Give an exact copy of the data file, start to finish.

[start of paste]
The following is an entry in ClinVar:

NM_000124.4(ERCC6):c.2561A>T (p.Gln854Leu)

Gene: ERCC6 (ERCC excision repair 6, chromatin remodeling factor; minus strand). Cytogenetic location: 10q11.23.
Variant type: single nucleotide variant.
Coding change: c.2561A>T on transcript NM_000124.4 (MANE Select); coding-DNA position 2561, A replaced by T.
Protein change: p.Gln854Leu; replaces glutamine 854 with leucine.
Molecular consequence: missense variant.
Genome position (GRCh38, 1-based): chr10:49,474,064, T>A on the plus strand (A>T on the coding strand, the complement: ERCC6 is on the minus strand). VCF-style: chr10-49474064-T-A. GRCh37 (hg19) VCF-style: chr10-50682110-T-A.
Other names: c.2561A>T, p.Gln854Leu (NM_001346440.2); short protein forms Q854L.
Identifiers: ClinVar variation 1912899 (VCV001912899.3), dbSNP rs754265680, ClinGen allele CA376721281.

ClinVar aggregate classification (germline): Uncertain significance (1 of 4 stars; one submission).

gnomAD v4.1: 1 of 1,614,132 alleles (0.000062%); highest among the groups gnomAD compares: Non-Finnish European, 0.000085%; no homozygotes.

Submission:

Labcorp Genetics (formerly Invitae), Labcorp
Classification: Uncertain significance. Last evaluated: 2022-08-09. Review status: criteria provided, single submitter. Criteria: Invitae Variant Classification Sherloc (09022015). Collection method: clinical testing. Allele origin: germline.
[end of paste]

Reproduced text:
The following is an entry in ClinVar:

NM_000124.4(ERCC6):c.2561A>T (p.Gln854Leu)

Gene: ERCC6 (ERCC excision repair 6, chromatin remodeling factor; minus strand). Cytogenetic location: 10q11.23.
Variant type: single nucleotide variant.
Coding change: c.2561A>T on transcript NM_000124.4 (MANE Select); coding-DNA position 2561, A replaced by T.
Protein change: p.Gln854Leu; replaces glutamine 854 with leucine.
Molecular consequence: missense variant.
Genome position (GRCh38, 1-based): chr10:49,474,064, T>A on the plus strand (A>T on the coding strand, the complement: ERCC6 is on the minus strand). VCF-style: chr10-49474064-T-A. GRCh37 (hg19) VCF-style: chr10-50682110-T-A.
Other names: c.2561A>T, p.Gln854Leu (NM_001346440.2); short protein forms Q854L.
Identifiers: ClinVar variation 1912899 (VCV001912899.3), dbSNP rs754265680, ClinGen allele CA376721281.

ClinVar aggregate classification (germline): Uncertain significance (1 of 4 stars; one submission).

gnomAD v4.1: 1 of 1,614,132 alleles (0.000062%); highest among the groups gnomAD compares: Non-Finnish European, 0.000085%; no homozygotes.

Submission:

Labcorp Genetics (formerly Invitae), Labcorp
Classification: Uncertain significance. Last evaluated: 2022-08-09. Review status: criteria provided, single submitter. Criteria: Invitae Variant Classification Sherloc (09022015). Collection method: clinical testing. Allele origin: germline.